I hate 2020.
That was my visceral Facebook post after hearing of the death of Ruth Bader Ginsburg, shortly followed by the announcement that 200,000 people in this county have died from COVID-19.
Almost immediately, someone who doesn’t share my political views chimed in, “You should not hate.” A bit later, it was followed by a far more well-meaning parishioner who responded, “I thought you said you were saying no to hate.” He clearly has been listening to my sermons and had a legitimate question.
Is it OK to hate? The answer is yes and no.
On the one hand, hate is a very biblical concept. It says in Ecclesiastes there is a time to love and a time to hate. I am not 100 percent sure the time to hate was specifically referencing 2020, but if there was a year to hate, this would be in the running.
St. Paul wrote, “Hate what is evil, cling fast to what is good” (Romans 12:9). The writer of Proverbs said, “The fear of the Lord is hatred of evil. Pride and arrogance and the way of evil and perverted speech I hate” (Proverbs 8:13). And “The righteous hate falsehood, but the wicked act shameful and disgraceful” (Proverbs 13:5). The Psalmist adds, “The Lord loves those who hate evil; he guards the lives of his faithful; he rescues them from the hands of the wicked” (Psalms 97:10).
So the Bible is very clear that hatred of evil — of lying, pride, arrogance, wickedness, rude and twisted speech and language and the debasing of people — is not only acceptable, but that is what we are actually called to do as followers of God.
When we hear of the abuse of children, of separating families for political gain, of acts of violence of any sort, but especially those that are the result of racism, ageism, orientation or bigotry of any sort, of ill treatment of humans, or of deceit and slander, it is OK to hate that action.
It is OK to hate what has happened because of COVID-19 — the deaths, the isolation, the loss of jobs and homes, the dearth of community connection, the division.
Hatred is acceptable when it is associated with action, behavior or even a specific time or era because it is not attached to a specific person but what is being done. That is what it means to hate what is evil and hold fast to what is good. There is no object permanence in our hatred.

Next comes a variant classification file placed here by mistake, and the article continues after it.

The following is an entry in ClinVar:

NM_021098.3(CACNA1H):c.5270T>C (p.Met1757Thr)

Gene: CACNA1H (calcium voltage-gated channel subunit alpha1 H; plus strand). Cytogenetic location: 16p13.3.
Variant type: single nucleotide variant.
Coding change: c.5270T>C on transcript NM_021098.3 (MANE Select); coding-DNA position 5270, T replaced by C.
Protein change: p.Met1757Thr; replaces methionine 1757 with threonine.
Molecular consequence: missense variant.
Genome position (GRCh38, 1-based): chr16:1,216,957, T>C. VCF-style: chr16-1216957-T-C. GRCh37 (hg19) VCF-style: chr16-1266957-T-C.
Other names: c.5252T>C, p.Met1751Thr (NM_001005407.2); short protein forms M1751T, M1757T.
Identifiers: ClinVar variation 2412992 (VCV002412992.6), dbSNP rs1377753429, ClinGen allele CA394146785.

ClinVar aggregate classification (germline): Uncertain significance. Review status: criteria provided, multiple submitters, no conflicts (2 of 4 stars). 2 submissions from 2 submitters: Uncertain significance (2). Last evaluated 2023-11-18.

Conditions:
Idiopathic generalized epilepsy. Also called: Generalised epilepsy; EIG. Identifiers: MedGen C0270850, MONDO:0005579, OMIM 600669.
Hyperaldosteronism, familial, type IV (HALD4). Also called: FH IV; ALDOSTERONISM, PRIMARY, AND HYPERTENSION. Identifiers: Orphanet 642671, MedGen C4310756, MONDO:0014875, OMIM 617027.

God hated death so much that Jesus came to die in part to defeat sin, death and the devil, offering forgiveness and life to all by destroying the powers and forces of evil and offering the gift of forgiveness, life, and love eternally.
Hate becomes problematic and, in fact, sin and evil, when it is attached to the person and not the actions they perpetuate that cause harm to our society. We are told to “love one another because love comes from God and whoever loves comes from God” (1 John 4:7). “But whoever says ‘I love God’ and hates their brother and sisters are liars, for those who do not love a brother or sister whom they have seen cannot love God who they have not seen” (1 John 4:19-20).
In the face of evil, we can hate the evil, but cling fast to the image of God found in the humanity of the person who perpetuates it. We cease to be walking in the light of Christ when we are driven to dehumanize people, see them as “the other” and turn them into an object to despise, rather than a person in need of redemption. That is when we dwell in darkness and hate consumes us. That is when we become hurtful, hate-filled people.
Jesus on the cross certainly hated the actions that led him to that place, but even so, he was able to say, “Father, forgive them, they know not what they do” (Luke 23:1).
Of course, we are not Jesus, but in that moment he shows us how we begin to die when we refuse to forgive and hold on to bitterness, wrath and anger. We are not told to tolerate what is wrong, that which destroys our community, but we can’t let our hatred define us or allow us to define others purely by their sinful actions.
MIcah makes it clear how we navigate this narrow road — by “doing justice, loving kindness and walking humbly with our God” (Micah 6:8). Focusing on what is just, loving acts of goodness,and remembering that God is God and we are not is the path forward and will give us the energy to persevere.
Love wins when we focus our actions not on rage toward a person but rather toward healing for the damage they are doing when their hateful actions create chaos and division. Peter tells us that “love covers a multitude of sins” and the writer of Proverbs reminds us that “hatred stirs up strife but love covers all offenses.” We become lesser when we let our rage define us. We grow in grace when we are moved by love.
In other words, be filled with hate toward the evil and let it drive you forward, not by co-opting to the evil by becoming full of rage but rather being filled by God’s love that has conquered sin and death and offers a pathway toward life.
St. Paul in his letter to Galatians gives us the best advice, I think, as we deal with what lies ahead for us, in this “annus horribilis,” as we are weary in heart and soul.
He wrote, “Do not be deceived. God is not mocked, for you reap whatever you sow. If you sow to your own flesh, you will reap corruption from the flesh, but if you sow to the Spirit you will reap eternal life from the Spirit. So do not grow weary in doing what is right, for we will reap at the harvest time if we do not give up, so then, whenever we have the opportunity, let us work for the good of all.” (Gal 6:7-10)
So, it is OK to hate what is happening, but in the meantime, do not grow weary in doing what is right. Because in the end, love wins. And right now, that is what I need to hold onto to live and love for another day.